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Paterno fires back in letter

Published: Thu, July 12, 2012 @ 12:07 a.m.

penn state



The 7-month-old missive defends his program’s integrity

Associated Press


Joe Paterno defended his football program’s integrity in a 7-month-old letter released Wednesday, a day ahead of a report that could forever mar his legacy.

In the letter, written shortly before his death and confirmed as legitimate by his family, Paterno rejected the notion that Jerry Sandusky’s sexual abuse of boys amounted to a “football scandal” or in any way tarnished the accomplishments of his players or Penn State’s reputation as a whole.

The results of Penn State’s internal investigation into the Sandusky scandal are set to be released today in a report that should answer many of the troubling questions swirling around one of the worst scandals in sports history.

A team led by former federal judge and FBI ex-director Louis Freeh interviewed hundreds of people to learn how the university responded to warning signs that its once-revered former assistant football coach — a man who helped Paterno win two national titles for a university that touted “success with honor” — was a serial child molester.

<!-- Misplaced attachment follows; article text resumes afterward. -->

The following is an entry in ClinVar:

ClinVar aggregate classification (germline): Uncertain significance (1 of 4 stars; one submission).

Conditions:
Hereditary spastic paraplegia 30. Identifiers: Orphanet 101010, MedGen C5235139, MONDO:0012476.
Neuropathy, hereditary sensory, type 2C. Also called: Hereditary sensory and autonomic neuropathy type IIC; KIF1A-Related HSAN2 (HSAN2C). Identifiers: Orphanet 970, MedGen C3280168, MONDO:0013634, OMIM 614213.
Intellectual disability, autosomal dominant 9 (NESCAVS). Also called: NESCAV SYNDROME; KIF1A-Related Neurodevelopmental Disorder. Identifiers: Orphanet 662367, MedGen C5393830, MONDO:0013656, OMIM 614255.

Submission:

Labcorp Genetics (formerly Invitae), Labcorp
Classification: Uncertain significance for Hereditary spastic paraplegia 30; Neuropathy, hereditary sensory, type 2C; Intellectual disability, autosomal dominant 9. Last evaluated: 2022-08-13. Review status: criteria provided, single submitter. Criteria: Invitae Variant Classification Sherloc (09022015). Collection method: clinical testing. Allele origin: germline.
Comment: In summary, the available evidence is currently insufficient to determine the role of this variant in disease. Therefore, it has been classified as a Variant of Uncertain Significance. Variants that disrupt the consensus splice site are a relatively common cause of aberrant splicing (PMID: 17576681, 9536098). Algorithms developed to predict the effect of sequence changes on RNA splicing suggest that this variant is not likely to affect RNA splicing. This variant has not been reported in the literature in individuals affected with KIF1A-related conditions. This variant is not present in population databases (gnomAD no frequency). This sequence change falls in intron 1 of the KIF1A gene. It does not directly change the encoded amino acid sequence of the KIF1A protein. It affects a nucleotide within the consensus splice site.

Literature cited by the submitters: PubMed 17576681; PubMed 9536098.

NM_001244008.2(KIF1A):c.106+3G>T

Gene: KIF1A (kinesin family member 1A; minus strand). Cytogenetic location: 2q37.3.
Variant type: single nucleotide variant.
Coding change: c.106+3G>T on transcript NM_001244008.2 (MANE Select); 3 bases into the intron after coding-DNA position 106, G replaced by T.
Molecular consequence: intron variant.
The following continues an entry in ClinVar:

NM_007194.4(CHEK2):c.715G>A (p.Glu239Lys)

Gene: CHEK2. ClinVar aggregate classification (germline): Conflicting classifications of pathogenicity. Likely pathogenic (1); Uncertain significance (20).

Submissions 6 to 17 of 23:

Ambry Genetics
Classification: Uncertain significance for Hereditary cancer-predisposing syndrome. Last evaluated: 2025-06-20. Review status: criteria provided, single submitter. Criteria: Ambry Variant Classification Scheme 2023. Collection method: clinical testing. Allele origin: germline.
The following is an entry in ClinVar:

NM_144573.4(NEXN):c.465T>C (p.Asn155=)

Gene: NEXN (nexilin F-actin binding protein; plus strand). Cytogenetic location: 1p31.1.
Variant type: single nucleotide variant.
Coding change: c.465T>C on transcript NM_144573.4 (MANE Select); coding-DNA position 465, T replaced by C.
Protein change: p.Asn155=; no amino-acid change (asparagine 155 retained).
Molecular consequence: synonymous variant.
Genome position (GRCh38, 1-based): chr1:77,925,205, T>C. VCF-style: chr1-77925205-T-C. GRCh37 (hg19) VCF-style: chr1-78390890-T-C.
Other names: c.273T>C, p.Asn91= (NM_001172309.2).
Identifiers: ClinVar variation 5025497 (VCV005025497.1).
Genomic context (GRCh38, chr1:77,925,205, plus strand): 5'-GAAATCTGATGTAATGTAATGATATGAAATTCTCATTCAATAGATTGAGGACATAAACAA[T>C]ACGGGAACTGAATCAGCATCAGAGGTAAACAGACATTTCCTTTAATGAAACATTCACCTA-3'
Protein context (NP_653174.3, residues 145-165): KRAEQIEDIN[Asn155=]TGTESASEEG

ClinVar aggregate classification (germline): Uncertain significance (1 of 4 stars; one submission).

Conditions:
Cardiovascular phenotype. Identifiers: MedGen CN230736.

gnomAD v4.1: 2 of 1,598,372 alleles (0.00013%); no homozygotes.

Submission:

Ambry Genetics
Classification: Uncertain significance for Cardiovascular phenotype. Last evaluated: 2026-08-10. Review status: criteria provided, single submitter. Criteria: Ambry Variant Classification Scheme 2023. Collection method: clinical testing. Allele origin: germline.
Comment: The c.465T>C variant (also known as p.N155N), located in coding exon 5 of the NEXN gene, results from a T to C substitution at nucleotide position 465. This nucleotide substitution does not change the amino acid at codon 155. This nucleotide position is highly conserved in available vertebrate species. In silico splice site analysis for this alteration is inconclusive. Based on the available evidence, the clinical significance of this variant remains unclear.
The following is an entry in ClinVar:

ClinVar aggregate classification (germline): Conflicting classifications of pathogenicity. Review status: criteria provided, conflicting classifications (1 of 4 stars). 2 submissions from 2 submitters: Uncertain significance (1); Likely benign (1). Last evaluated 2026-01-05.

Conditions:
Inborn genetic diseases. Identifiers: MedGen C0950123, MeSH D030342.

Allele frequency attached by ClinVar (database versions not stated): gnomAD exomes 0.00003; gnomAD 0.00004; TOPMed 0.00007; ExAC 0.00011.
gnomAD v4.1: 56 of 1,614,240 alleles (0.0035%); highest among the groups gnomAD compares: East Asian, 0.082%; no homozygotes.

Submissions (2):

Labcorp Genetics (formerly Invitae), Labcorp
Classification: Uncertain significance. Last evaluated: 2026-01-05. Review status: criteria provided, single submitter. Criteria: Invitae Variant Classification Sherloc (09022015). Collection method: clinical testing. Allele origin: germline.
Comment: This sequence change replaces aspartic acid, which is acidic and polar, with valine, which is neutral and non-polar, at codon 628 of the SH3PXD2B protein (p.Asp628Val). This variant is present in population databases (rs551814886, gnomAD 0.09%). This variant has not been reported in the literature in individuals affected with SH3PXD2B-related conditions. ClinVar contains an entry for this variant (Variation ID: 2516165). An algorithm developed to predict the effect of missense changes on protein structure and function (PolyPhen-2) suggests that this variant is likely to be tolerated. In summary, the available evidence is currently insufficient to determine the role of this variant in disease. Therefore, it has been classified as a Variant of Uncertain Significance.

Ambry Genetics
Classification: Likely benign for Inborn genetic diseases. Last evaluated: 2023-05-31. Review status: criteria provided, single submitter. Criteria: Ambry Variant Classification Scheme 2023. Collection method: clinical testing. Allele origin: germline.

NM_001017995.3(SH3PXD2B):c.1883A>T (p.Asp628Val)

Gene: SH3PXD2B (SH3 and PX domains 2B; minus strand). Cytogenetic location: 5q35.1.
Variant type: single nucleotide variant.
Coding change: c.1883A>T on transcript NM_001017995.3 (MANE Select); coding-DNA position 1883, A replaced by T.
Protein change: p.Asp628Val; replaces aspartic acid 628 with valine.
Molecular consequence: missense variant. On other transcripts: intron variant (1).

Sandusky was convicted on 45 criminal counts last month at a trial that included gut-wrenching testimony from eight young men who said he abused them as boys. By contrast, the Freeh report, to be released online at 9 a.m. today, will focus on Penn State and what it did — or didn’t do — to protect children.

Eight months after Sandusky’s arrest, it remains unclear how top university officials handled reports dating at least 14 years that Sandusky was behaving inappropriately with boys he met through his charity, bringing them on campus and forcing them into sex acts.

Among those who will be scouring the Freeh report are school officials trying to repair Penn State’s shattered reputation and ex-players and alumni who remain outraged over Paterno’s ouster in the wake of Sandusky’s arrest. The Hall of Fame coach died from lung cancer in January, two months after school trustees fired him for what they called a failure of leadership.

Paterno himself offered a passionate defense of the university and its football program in the letter that surfaced for the first time Wednesday.

The Paterno family said the letter was given in draft form to a few former players around December. One of the ex-players circulated it to other former players on Wednesday, and it was posted on the website FightonState.com, which covers the team.

“Over and over again, I have heard Penn State officials decrying the influence of football and have heard such ignorant comments like Penn State will no longer be a ‘football factory’ and we are going to ‘start’ focusing on integrity in athletics,” Paterno wrote. “These statements are simply unsupported by the five decades of evidence to the contrary — and succeed only in unfairly besmirching both a great university and the players and alumni of the football program who have given of themselves to help make it great.”